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A Nebraska bill would hire a hacker to probe the state's computer, elections systems

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A Nebraska bill would hire a hacker to probe the state's computer, elections systems
AP
MARGERY A. BECK
February 08, 2024

LINCOLN, Neb. (AP) — One state lawmaker wants Nebraska to take measures to protect it from cyberattacks. His answer? Hire its own hacker.

State Sen. Loren Lippincott presented a bill Thursday to the Legislature's government committee that would give the Nebraska State Patrol $200,000 to hire “an ethical hacker.” The hacker would spend his or her days trying to break into the state’s computer network, as well as election equipment and software, to find any vulnerabilities in those systems.

Lippincott said he got the idea from a nephew of his who did similar work. The lawmaker's staff did not find other states that have hired independent hackers, although Missouri has hired a company that employs “white hat hackers” to provide that service.

“We hope to lead the way,” Lippincott said.

His bill also would allow hiring a security company that provide hackers to find weaknesses in the state's system.

Security challenges continue to grow for state and local election officials across the country, including potential cyberattacks waged by foreign governments, criminal ransomware gangs and election misinformation that has led to harassment of election officials and undermined public confidence.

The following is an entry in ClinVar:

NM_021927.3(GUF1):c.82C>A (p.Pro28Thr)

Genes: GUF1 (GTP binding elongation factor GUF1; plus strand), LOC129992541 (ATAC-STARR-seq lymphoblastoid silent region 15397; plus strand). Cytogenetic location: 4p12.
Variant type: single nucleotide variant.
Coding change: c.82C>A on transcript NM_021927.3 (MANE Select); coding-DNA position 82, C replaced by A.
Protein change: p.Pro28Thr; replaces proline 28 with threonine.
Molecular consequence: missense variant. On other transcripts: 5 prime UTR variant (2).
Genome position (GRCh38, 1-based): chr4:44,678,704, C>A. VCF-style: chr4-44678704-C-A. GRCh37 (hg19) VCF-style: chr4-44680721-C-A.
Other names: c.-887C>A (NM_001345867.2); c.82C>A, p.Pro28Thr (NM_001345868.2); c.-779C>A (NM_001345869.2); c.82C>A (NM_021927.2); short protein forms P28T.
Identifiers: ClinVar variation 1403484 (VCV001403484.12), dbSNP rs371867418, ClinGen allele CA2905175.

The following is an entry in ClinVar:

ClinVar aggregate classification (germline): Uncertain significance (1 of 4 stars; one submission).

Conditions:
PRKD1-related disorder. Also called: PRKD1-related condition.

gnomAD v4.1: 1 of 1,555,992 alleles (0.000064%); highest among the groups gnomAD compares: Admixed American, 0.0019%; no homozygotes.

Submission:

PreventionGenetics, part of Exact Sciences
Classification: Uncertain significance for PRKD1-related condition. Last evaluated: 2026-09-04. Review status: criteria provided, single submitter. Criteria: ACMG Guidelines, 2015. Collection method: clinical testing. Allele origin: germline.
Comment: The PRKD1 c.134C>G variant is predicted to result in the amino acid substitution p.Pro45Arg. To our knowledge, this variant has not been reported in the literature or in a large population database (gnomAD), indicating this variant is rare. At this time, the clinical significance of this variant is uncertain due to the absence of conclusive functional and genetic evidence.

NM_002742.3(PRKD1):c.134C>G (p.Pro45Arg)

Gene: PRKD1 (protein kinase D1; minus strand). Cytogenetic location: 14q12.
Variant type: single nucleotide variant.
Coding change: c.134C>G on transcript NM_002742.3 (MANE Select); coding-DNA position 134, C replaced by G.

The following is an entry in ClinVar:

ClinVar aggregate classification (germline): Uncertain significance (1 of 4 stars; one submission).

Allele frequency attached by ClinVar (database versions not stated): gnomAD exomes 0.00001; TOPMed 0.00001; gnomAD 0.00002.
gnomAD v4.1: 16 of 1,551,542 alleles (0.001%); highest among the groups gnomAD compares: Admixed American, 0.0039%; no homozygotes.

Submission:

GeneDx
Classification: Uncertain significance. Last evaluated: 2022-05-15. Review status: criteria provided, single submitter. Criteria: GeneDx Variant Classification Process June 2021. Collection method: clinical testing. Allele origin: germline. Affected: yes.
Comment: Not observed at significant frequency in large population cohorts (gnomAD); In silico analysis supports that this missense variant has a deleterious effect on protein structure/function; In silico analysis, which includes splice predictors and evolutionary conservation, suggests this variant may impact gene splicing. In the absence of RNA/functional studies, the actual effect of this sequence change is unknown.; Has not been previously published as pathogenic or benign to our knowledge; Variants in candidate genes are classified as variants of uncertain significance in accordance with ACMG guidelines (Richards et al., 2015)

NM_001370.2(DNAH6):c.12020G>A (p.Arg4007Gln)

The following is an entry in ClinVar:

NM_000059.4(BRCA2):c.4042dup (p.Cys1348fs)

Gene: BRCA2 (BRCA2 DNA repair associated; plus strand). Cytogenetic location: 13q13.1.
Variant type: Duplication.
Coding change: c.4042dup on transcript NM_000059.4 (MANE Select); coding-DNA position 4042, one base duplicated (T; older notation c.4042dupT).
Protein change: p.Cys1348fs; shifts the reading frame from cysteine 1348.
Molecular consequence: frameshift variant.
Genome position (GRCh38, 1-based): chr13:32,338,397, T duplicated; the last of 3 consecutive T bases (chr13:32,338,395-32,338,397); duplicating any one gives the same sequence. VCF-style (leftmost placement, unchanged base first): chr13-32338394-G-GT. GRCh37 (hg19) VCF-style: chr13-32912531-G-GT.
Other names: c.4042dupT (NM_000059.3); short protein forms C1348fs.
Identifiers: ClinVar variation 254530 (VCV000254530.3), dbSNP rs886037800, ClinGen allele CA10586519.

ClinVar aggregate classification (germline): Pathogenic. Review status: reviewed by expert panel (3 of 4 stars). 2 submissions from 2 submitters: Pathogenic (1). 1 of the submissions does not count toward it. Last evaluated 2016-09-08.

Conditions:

Lippincott presented the bill on the heels of FBI Director Christopher Wray's warning that Chinese government hackers are targeting critical U.S. infrastructure, including water treatment plants, the electrical grid and transportation systems.

The Nebraska bill's hearing was also held on the same day that the U.S. Cybersecurity and Infrastructure Security Agency launched a program aimed at boosting election security in the states and after a recent cyberattack on government operations in Georgia that has created some elections challenges ahead of that state’s March presidential primary.

“This idea is that an ethical hacker can find vulnerabilities that can be fixed before they can be exploited by bad actors,” Lippincott said. “They can say, ‘Here’s the hole in the dike.'”

Lippincott's hacker-for-hire bill accompanies an $11 million cybersecurity bill also presented to the committee Thursday that would give the state's chief information officer, local governments and school districts more ability to bolster cybersecurity through the purchase of security software and hardware, training and preparedness drills.

The bills drew a handful of supporters and no opponents at Thursday's hearing. The committee will decide in the coming days whether to advance the proposals. If advanced, they would have to survive three rounds of debate to be passed in Nebraska's unique one-chamber Legislature.

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